Nosferatu (1922)

  • Horror
  • 1h 35m

Celebrating its centenary this year, FW Murnau’s silent masterpiece Nosferatu is a film which (like the iconic shot of its title character climbing those stairs) casts a long, looming shadow of influence over everything that would come after it. The earliest surviving adaptation of Bram Stoker’s Dracula, Nosferatu was an unauthorised version in which the character names were changed in a (failed) attempt to conceal its origins. Stoker’s estate sued, and the court ruled all copies of the film to be destroyed. Luckily for us, several prints of the film survived, and the rest is history.

The film is perhaps best remembered for Count Orlok’s monstrous, rodent-like appearance and the iconic use of expressionist shadows and set design. Despite the Count’s grotesque appearance and the creeping, pervasive sense of gloom that permeates the film, Nosferatu also contains a hint of the sympathetic vampires to come: Orlok appears to be a victim of his own bloodlust, trapped by a desire that figures in his own demise.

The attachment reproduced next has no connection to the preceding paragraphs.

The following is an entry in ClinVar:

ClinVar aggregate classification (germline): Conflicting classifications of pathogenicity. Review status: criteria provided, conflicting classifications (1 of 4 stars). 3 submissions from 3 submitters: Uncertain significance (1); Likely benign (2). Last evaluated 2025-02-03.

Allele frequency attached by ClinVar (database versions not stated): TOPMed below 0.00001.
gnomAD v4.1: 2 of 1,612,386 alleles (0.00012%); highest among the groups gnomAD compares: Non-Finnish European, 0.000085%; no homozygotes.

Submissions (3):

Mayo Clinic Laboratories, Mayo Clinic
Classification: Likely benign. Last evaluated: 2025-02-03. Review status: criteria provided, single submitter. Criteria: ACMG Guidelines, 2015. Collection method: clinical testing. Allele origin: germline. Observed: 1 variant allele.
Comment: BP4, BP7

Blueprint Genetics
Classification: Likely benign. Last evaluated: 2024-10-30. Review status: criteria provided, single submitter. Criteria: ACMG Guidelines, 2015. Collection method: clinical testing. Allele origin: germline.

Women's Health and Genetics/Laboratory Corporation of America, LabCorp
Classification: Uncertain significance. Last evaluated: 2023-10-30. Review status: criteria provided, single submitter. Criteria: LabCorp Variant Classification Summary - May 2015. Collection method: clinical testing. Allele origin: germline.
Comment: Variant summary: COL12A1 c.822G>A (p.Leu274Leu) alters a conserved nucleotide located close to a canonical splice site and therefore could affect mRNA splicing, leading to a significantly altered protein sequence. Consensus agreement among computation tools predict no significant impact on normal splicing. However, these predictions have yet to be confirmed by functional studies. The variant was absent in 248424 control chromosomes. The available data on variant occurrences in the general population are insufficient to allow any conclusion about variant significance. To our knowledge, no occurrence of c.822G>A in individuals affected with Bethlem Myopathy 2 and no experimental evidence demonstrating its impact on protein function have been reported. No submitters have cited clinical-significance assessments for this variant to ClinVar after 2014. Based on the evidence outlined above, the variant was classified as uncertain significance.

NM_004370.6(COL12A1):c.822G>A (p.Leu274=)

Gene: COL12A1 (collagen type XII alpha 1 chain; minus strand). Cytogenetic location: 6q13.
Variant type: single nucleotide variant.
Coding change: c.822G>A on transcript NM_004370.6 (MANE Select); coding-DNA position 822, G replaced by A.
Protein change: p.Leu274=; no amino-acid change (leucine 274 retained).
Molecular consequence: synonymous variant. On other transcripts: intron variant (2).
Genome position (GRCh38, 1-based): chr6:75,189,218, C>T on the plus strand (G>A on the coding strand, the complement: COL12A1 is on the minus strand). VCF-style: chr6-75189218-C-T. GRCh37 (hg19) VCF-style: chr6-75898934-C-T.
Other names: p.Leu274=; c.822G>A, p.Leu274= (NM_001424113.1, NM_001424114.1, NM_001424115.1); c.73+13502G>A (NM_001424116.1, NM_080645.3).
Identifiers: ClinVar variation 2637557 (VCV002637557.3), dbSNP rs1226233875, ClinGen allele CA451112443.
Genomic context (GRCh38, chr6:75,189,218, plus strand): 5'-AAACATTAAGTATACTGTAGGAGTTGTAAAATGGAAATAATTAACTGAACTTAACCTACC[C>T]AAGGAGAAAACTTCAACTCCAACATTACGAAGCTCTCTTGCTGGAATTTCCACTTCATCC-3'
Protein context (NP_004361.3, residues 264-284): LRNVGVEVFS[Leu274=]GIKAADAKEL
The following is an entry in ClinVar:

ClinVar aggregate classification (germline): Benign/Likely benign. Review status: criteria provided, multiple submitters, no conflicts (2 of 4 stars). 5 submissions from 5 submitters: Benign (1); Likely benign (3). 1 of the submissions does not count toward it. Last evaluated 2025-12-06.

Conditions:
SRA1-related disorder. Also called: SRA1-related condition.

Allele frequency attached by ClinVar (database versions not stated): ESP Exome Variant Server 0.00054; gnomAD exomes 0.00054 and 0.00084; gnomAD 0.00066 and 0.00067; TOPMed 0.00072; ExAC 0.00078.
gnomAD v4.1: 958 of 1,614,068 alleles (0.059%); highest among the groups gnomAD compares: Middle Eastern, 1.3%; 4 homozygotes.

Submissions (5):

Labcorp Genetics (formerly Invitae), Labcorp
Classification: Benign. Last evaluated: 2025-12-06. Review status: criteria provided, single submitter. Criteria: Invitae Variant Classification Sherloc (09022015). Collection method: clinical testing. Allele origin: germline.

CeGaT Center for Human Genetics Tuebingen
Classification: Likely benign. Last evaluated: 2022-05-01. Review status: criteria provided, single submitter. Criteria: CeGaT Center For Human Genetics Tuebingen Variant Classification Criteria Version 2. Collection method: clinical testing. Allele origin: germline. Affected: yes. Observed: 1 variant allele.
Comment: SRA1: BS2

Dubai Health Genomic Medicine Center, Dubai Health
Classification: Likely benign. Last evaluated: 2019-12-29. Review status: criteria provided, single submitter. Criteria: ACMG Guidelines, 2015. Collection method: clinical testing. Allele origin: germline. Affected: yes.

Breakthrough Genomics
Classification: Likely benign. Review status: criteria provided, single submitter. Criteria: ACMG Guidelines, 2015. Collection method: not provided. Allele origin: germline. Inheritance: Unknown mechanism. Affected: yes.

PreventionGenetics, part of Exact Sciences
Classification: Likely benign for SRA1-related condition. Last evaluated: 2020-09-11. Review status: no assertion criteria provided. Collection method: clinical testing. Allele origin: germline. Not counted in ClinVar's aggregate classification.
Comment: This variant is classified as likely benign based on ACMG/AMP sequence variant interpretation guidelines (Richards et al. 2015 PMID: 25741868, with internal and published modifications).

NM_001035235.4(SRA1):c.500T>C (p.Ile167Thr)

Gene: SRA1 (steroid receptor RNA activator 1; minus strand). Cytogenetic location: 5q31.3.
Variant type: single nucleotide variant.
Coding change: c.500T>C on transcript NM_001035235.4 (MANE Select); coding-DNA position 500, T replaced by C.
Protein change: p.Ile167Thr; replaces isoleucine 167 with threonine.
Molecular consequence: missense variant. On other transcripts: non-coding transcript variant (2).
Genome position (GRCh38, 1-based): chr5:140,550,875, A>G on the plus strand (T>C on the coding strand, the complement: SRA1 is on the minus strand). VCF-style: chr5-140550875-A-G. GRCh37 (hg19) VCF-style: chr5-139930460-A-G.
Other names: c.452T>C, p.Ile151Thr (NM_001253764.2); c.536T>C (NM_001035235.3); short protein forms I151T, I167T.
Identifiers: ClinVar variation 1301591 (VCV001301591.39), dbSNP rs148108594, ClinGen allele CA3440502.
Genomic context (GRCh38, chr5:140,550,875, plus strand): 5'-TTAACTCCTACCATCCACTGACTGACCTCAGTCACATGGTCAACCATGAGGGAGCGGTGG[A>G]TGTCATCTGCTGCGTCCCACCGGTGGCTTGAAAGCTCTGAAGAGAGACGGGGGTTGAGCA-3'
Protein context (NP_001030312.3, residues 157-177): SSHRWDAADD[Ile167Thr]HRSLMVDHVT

Nosferatu is a masterpiece in every sense of the word, and a landmark film in horror history. Here’s to 100 more years!


Max Shreck


FW Murnau



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